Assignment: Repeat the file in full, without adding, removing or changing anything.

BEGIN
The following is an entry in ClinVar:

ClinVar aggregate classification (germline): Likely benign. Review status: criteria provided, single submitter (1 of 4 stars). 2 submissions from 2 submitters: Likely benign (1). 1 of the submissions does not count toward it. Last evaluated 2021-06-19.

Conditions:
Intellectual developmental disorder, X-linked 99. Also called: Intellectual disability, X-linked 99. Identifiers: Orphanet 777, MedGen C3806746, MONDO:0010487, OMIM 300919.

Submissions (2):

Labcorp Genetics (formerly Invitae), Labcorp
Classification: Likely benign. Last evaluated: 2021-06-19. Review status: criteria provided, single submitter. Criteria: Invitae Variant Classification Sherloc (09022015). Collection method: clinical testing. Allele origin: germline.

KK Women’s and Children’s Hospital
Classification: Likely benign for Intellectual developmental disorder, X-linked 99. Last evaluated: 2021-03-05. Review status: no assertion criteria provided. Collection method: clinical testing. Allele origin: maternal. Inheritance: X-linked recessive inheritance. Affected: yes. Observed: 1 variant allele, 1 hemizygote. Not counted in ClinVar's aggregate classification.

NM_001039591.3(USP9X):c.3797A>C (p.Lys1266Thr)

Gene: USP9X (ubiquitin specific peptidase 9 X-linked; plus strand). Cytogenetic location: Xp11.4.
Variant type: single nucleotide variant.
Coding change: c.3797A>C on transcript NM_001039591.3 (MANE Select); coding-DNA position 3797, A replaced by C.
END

The following is an entry in ClinVar:

ClinVar aggregate classification (germline): Likely benign. Review status: criteria provided, single submitter (1 of 4 stars). 2 submissions from 2 submitters: Likely benign (1). 1 of the submissions does not count toward it. Last evaluated 2021-06-19.

Conditions:
Intellectual developmental disorder, X-linked 99. Also called: Intellectual disability, X-linked 99. Identifiers: Orphanet 777, MedGen C3806746, MONDO:0010487, OMIM 300919.

Submissions (2):

Labcorp Genetics (formerly Invitae), Labcorp
Classification: Likely benign. Last evaluated: 2021-06-19. Review status: criteria provided, single submitter. Criteria: Invitae Variant Classification Sherloc (09022015). Collection method: clinical testing. Allele origin: germline.

KK Women’s and Children’s Hospital
Classification: Likely benign for Intellectual developmental disorder, X-linked 99. Last evaluated: 2021-03-05. Review status: no assertion criteria provided. Collection method: clinical testing. Allele origin: maternal. Inheritance: X-linked recessive inheritance. Affected: yes. Observed: 1 variant allele, 1 hemizygote. Not counted in ClinVar's aggregate classification.

NM_001039591.3(USP9X):c.3797A>C (p.Lys1266Thr)

Gene: USP9X (ubiquitin specific peptidase 9 X-linked; plus strand). Cytogenetic location: Xp11.4.
Variant type: single nucleotide variant.
Coding change: c.3797A>C on transcript NM_001039591.3 (MANE Select); coding-DNA position 3797, A replaced by C.